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911 Dispatchers Answer The Call on April 27

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Monroe Journal - 911 Dispatchers Answer The Call on April 27th


Monroe Journal Newspaper Article
Written by Colleen Conger | Photo by Colleen Conger
Originally published in print April 25, 2012


ABERDEEN, MS — On any given day, Robert “Bunky” Goza, Director, Monroe County Emergency Management, E911 & EMA, Deputy Director Donna Sanderson, Julia Moore, Jimmy Dodd, Joanne Barnes, Bo Hill, Brenda McCullough, Tina Edwards, Pat Gordon, and Nicole Allen answer 911 calls from around Monroe County. However, on April 27, 2011, all their experience, knowledge, and endurance would be put to the ultimate test.

Goza had spend the week in conference calls with the National Weather Service. He had briefed his staff during the previous 2 days about the potential threat of severe weather moving into the area. “I had seen the Weather Channel and local stations talking about the weather going through Oklahoma and Texas and how bad it was looking. The conditions were starting to set up just right for us to have some major, major problems,” said Dodd who was on duty that day with Sanderson and Hill.

This day, however, Dodd had a weird feeling like he had never had before. He normally doesn’t dread storms. “They come and go and hit all around us,” he said. After the damage from storms earlier than morning, Dodd commented to fellow dispatcher Hill, “We’ve been lucky around here for a long, long time. We might not be that lucky today. This might be our day.”

It was around 2 pm that Dodd decided to go outside and see for himself what the weather was doing. Everything looked calm until he looked into the western sky. “It was one black monster,” he said. I came back in to the dispatch area and said, “Somebody’s fixin’ to get hammered.”  As those words lingered in the air, the phone lines lit up. Reports of a tornado touchdown in Wren were pouring in. Trees were down. Highway 278 was blocked. People were trapped in houses.

A 3rd dispatcher, Barnes, had arrived just as the dispatch center started getting flooded with calls from the Smithville area. Every phone at every station was manned and taking calls one after another. “We had people taking calls in the kitchen and the bathroom doorway,” said Sanderson.

Reports were that Smithville was destroyed. There was nothing left.

“We didn’t have any idea of what kind of damage we were looking at because nobody was on the ground.” explained Dodd. “Once people started calling us on the phone and telling us what we had, that’s when we started making calls and getting people to the right places they needed to be and medical people headed their way. The more calls we got, the more we realized the kind of disaster we had,” said Dodd.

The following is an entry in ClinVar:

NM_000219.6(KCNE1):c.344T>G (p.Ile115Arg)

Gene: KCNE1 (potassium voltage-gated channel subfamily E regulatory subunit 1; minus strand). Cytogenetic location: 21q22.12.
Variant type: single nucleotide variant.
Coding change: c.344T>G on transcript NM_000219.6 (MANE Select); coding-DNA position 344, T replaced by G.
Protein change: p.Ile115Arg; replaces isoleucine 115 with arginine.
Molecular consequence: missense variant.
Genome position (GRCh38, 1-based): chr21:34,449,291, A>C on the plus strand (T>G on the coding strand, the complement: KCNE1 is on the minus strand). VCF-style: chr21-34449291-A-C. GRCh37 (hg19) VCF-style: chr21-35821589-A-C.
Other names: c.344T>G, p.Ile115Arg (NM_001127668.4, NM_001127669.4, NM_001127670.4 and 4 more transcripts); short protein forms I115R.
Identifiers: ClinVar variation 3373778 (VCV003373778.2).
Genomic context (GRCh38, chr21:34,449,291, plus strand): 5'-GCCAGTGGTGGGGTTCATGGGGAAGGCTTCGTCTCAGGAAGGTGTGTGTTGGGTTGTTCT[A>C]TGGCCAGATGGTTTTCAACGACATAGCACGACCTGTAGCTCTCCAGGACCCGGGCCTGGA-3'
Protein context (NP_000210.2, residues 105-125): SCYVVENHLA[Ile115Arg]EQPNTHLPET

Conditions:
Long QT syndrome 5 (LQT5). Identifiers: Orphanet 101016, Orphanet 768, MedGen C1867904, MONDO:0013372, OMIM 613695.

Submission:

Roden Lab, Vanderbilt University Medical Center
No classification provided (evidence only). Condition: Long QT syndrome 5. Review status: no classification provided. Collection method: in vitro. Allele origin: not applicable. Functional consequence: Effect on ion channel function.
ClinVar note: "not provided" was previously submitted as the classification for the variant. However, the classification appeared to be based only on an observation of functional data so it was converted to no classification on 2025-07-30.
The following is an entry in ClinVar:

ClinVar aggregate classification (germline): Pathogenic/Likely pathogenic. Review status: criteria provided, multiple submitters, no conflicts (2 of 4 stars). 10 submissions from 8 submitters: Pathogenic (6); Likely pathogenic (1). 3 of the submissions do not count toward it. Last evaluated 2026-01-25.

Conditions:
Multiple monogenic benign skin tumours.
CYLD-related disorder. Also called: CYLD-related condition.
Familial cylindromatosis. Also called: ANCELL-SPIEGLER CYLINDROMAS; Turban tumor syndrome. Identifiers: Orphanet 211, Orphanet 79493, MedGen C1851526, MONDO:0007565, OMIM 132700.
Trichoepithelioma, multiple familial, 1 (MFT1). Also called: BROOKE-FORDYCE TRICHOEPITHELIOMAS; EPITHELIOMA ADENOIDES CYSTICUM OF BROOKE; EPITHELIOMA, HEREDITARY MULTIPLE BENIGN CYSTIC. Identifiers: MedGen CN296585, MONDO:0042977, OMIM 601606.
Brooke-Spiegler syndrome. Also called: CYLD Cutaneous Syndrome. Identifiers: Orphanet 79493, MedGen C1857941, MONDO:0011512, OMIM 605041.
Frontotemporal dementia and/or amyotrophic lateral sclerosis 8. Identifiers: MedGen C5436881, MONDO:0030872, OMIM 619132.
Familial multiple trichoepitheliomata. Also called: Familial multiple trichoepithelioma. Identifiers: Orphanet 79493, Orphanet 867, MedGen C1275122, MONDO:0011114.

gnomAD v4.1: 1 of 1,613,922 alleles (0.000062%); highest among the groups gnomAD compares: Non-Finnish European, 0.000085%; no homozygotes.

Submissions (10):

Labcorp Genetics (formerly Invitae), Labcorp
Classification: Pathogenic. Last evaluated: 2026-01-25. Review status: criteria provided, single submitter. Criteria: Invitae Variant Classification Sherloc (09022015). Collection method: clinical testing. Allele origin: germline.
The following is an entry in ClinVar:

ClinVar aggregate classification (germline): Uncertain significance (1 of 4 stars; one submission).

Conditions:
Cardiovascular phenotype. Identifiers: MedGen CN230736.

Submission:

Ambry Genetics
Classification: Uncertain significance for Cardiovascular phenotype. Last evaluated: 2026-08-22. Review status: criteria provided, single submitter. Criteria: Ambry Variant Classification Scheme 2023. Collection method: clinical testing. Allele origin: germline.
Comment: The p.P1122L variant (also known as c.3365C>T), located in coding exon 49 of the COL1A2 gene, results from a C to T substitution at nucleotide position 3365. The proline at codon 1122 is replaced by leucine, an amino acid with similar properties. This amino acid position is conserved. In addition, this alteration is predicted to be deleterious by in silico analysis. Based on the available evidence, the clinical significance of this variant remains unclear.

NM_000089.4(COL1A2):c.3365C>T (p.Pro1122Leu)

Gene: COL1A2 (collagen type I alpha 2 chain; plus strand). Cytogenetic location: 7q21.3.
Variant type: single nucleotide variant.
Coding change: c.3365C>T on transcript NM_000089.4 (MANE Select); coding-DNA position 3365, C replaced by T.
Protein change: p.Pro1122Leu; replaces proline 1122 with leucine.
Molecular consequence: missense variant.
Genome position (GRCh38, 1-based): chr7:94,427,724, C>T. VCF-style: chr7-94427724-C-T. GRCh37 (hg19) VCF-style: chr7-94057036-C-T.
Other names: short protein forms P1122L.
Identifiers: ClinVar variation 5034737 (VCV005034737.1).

At just about the time the calls started coming in from Smithville, the power went out. Another tornado had taken down a TVA tower in Alabama knocking out power across Monroe County. The Emergency Management’s radio repeater was not responding, cell towers were either down or overloaded causing the chain of communication to be compromised.

The dispatcher’s worst fear was staring them in the face – not being able to communicate with the people you need to talk to to get the help where it needs to be.

Luckily, the dispatchers were able to go to “radio-to-radio” power. “You do what you’ve got to do to get things done,” said Sanderson. “911 dispatchers are literally your first responders getting the calls and passing them out, no matter the situation.”

Over the next 2 hours, more than a thousand calls came in. The average during a typical day is around 30.

Dodd recalled, “It was pretty hectic most of the day. You would have a quiet spell where the calls would lighten up so you could mentally regroup, but it wouldn’t last long.”

“It was very crazy and very chaotic, but organized,” Goza said. “Dispatchers are certified to handle situations like this”, but Sanderson said it also takes experience. “They hear it before anybody else and they all did a great job. It’s hard not to get emotional. Everyone of them stayed cool and calm and they did just what they were supposed to do. I’m very proud of them.”

In the 26 years of Dodd’s career as a dispatcher, April 27, 2011 was the worst disaster he’s ever experienced. He hopes he never has to see one like this again in his lifetime.

He then talked about the storm cellar at his house that the old folks built into the embankment. It’s been on the property since 1993, but he’s never been in it. This year?  It’s been cleaned out, a lantern put in along with some blankets and chairs… just in case.

Colleen Conger

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